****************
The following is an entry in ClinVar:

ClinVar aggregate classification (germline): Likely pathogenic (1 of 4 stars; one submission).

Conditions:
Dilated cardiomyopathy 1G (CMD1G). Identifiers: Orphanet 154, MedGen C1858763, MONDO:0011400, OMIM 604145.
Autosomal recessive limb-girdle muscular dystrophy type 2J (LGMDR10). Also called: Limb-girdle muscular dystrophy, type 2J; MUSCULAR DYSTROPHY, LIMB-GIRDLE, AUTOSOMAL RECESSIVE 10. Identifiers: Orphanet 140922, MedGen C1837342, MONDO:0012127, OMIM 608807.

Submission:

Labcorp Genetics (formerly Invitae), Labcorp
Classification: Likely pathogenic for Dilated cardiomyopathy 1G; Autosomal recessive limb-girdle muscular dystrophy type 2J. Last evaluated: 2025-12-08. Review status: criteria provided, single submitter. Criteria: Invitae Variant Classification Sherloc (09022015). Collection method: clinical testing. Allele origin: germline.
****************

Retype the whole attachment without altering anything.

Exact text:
The following is an entry in ClinVar:

ClinVar aggregate classification (germline): Likely pathogenic (1 of 4 stars; one submission).

Conditions:
Dilated cardiomyopathy 1G (CMD1G). Identifiers: Orphanet 154, MedGen C1858763, MONDO:0011400, OMIM 604145.
Autosomal recessive limb-girdle muscular dystrophy type 2J (LGMDR10). Also called: Limb-girdle muscular dystrophy, type 2J; MUSCULAR DYSTROPHY, LIMB-GIRDLE, AUTOSOMAL RECESSIVE 10. Identifiers: Orphanet 140922, MedGen C1837342, MONDO:0012127, OMIM 608807.

Submission:

Labcorp Genetics (formerly Invitae), Labcorp
Classification: Likely pathogenic for Dilated cardiomyopathy 1G; Autosomal recessive limb-girdle muscular dystrophy type 2J. Last evaluated: 2025-12-08. Review status: criteria provided, single submitter. Criteria: Invitae Variant Classification Sherloc (09022015). Collection method: clinical testing. Allele origin: germline.